Pretty cool stuff. If you don't have this book and you like to cook (or like science and eating), I highly recommend buying it or getting it out of the local library. It was recommended to me by Rich Herzfeld of Chef's Table in Westport, CT. I took my very first "real" cooking class from him and learned a tremendous amount (including adding brown sugar to food that is too spicy, making large amounts of roux and freezing it in small portions, and wilting cabbage leaves by sticking them in the freezer).

Tuesday, November 20, 2007

Scarborough Fair Stuffing and Corn Muffin Stuffin'

In addition to cooking a turkey breast on Sunday, I also made my stuffing. My family has always been a white bread and Bell's Seasoning stuffing family and while I mostly wanted to stick to tradition, I also wanted to do something a little different. Last week I happened upon the blog "The Pioneer Woman Cooks!," where Ree had posted beautiful step-by-step instructions for her corn bread stuffing. She made it look so incredibly good (and her commentary is great) that I just had to try it!

I made some modifications to her recipe including making my corn bread using a mix (horrors---I never used bread or brownie mixes until I discovered the ones at Trader Joe's), and using vegetable broth instead of chicken (I'm serving 2 vegetarians and 2 non-poultry eaters on Thursday). Also, I tend not to really measure anything--just eyeball it. This is stuffing after all--it doesn't need to be precise. Another modification I made came from a phone call with my mom while I was busy cooking on Sunday. We were talking about Thanksgiving and she mentioned that she had been watching the Food Network all week for new Thanksgiving ideas. One that she particularly liked was from Rachel Ray who made individual stuffing portions using muffin tins. I thought this was a fun idea, and so I did this with my cornbread stuffing--hence I named it Corn Muffin Stuffin'.

Here's the ingredient list for the stuffings I made (this makes LOTS of stuffing--a baking dish full of regular bread stuffing and 16 corn muffin stuffin's).

2 loaves of Pane Rustica (chewy crusty white bread from Trader Joe's)
1 8" square pan of baked corn bread (I used Trader Joe's mix)
1 large (softball sized) yellow onion
1 1/2 celery hearts
3/4 cup salted butter
3 cups vegetable broth (or use chicken if you don't have a dad who is allergic to it)
Fresh parsley, sage, rosemary, and thyme chopped (that's the Scarborough Fair part)
(I used about 1/4 cup parsley, 2 teaspoons thyme, a tablespoon or so of sage, and 2 teaspoons or so of rosemary--no need to be precise)
sea salt
freshly ground pepper

You can follow Ree's instructions with pictures here, or follow my instructions below which aren't as decorative.

Cut bread and cornbread into approx. 1"x 1" pieces and spread out on rimmed baking sheets. Bake at 200 degrees for about 1/2 hour--until it's dry (but not hard). Transfer about 3/4 of the white bread to a large bowl. Transfer 1/4 of the white bread and all of the corn bread to a second bowl. In a large skillet, melt butter. Add to it diced onion and diced celery. Let the onion and celery cook in the butter, stirring occasionally, until they are translucent and the bits stirred up from the bottom are starting to turn brown. Add stock. Simmer until hot. Add the herbs, plus salt and pepper to taste. Ladle 1/2 of the mixture over the bowl of white bread. Toss to coat. Pour into a buttered baking dish. And set aside. Ladle/pour the other half of the mixture over the white/cornbread mix. Toss to coat, and spoon into buttered muffin tins. Press the stuffing in (not too hard, you want it to stay in there, but you don't want it as hard as a rock), and mound a little on top so it looks like a muffin.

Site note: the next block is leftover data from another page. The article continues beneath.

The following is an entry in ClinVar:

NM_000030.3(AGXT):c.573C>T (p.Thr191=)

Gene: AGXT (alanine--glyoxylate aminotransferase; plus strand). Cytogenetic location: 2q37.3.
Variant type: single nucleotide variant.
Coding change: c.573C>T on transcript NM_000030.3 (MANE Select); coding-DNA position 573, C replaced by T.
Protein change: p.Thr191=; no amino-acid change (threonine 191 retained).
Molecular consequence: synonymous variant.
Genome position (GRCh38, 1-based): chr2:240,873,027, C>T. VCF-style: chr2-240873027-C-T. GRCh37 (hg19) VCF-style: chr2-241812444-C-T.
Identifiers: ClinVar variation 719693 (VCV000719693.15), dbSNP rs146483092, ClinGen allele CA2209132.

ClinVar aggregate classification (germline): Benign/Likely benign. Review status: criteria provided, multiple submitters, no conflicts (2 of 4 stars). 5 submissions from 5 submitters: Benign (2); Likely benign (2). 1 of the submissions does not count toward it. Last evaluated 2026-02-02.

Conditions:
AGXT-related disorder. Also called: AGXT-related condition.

At this point, I covered the baking dish and the muffin tins in aluminum foil and stuck them in the freezer to bake and serve on Thursday. Of course, I had plenty and so I cooked some in a 350 oven for about 20-30 minutes and D and I ate it for lunch along with turkey and gravy. D loved the stuffing, as did I! Hope you do too!

Monday, November 19, 2007

Cats in Sweaters!

One of my very favorite bloggers Crazy Aunt Purl just posted a Flickr set from her cat sweater contest. Mercury is featured on the first page (but she's not wearing a sweater). These pictures are so funny!

Thanksgiving Prep--Turkey recipe

D and I are hosting thanksgiving for the first time this year. We will have 12 people in total including 2 90-year old women named Ruth and 2 dads who don't eat poultry! It will be the first time both of our families have been together since our wedding 6 months ago (6 months today!! Happy Anniversary D!). Luckily, D and I both have family members who like to cook so we've divvied up most of the meal for others to bring, and I decided to get as much as I could of my part of the meal done in advance. So that meant the liquor store and Trader Joe's on Saturday and cooking on Sunday!